Administrative Evaluation – Purpose and Procedures

(Last Updated On: November 21, 2016)

Administrative Evaluation Purpose and Procedures

Section 1249 of the Revised School Code requires that administrators be evaluated at least annually

through a performance evaluation system that complies with statutory requirement. MCL 380.1249.

The Purposes of Evaluation

Performance evaluation is a formal communication tool for interaction between supervisors and employees that should lead to improved job performance, personal continuous growth, foster a change, and lead to improved student achievement. It should reward effective job performance and provide intervention where necessary. It should:

  • Evaluate the administrator’s job performance at least annually while providing timely and constructive feedback
  • Establish clear approaches to measuring student growth and provide administrators with relevant data on student growth
  • Evaluate Administrator’s performance, using multiple rating categories that take into account data on student growth as a significant factor. For these purposes, student growth shall be measure by national, state, or local assessment and other objective criteria
  • Use the evaluations, at a minimum, to inform decisions regarding all of the following:
    • The effectiveness of school administrators, ensuring that they are given ample opportunities for improvement.
    • Promote development of administrators, including providing relevant coaching, instruction support, or professional development
    • Removing ineffective administrators after they have had ample opportunities to improve, and ensuring that these decisions are made using rigorous standards and streamlined, transparent, and fair procedures.
  • Promote and stimulate self-­‐reflection and growth.
  • Increase overall school improvement and student growth through improved teaching.
  • Ensure that evaluation and goals are connected with school improvement, professional development, and personal goals.
  • Establish and maintain a record of professional performance.
  • Improve deficiencies in performance when identified.
  • Be rigorous transparent, and fair.
  • Provide timely and constructive feedback.

Types of Student Data

Section 1249 requires the performance evaluation system to measure student growth by national, state, or local assessments and other objective criteria. . Student growth must be measured, at least in part, using the state assessments, and for grades and subjects in which state assessments are not required and administered for purposes of 20 USC 6311, student growth must be measured, at least in part, using alternative assessments that are rigorous and comparable across schools within the school district. Acceptable growth models may include: pre/post assessments, NWEA, Aimsweb, Delta Math, PSI, PASI, FryeWords, DRA, MLPP, DIBELS NEXT, Common Assessments, PSAT, SAT, etc.. Special Education growth models may include IEP goals, Behavior Data, MI-­‐Access, Brigance Inventory, Woodcock Johnson, and Achievement Tests.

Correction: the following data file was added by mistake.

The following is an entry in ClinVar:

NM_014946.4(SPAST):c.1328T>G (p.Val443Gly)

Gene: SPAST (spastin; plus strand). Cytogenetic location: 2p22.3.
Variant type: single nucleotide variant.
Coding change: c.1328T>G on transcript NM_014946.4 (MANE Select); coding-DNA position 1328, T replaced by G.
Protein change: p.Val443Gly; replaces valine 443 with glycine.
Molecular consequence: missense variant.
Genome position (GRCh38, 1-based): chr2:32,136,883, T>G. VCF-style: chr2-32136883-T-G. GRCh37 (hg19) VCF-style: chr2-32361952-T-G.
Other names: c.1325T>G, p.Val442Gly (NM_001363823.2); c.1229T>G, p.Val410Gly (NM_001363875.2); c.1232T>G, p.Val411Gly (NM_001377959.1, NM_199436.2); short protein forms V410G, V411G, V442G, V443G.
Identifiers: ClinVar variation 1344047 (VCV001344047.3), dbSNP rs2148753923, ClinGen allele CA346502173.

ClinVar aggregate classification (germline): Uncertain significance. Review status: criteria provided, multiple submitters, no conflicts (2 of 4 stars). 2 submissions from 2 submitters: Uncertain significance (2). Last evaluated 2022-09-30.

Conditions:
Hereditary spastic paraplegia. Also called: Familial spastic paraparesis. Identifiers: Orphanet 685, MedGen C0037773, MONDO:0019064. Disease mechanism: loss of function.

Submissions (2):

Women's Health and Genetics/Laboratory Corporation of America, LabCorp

Administrators will be evaluated on the rubric and on data goals. Percentages for student growth data will be based on current law and will count toward the administrator’s final Overall Score (See Evaluation Summary page). The administrator’s goals and measures of what would constitute success will be developed by the Superintendent in consultation with the administrator.

Evaluation Structure

  • All administrators will be evaluated at least annually.
  • Goals will be developed by the Superintendent in consultation with the individual administrator. Two goals will be required: one from the Administrator Evaluation Rubric and one that includes the use of data on individual student growth, building School Improvement Plans, and other needs assessments and/or team goals.
  • Goals must be clearly defined and measurable.
  • The evaluation of the administrator must include at least an assessment of the administrator’s progress in meeting the goals of the Individual Development Plan or Professional Growth Plan
  • The evaluation from the previous year will be used as a resource to note strengths and areas of growth.

Evaluation for Administrators Not Meeting Goals

If an administrator has not met stated goals and demonstrated student growth or has specific performance problems, as identified in writing by the supervisor via the evaluation process, the administrator will move to an Individual Development Plan (IDP). The IDP shall be developed by the Superintendent in consultation with the administrator.

If an administrator has any one domain that is overall minimally effective or ineffective, the administrator may mark the overall evaluation as minimally effective or ineffective.

Updated: November 21, 2016 — 4:54 PM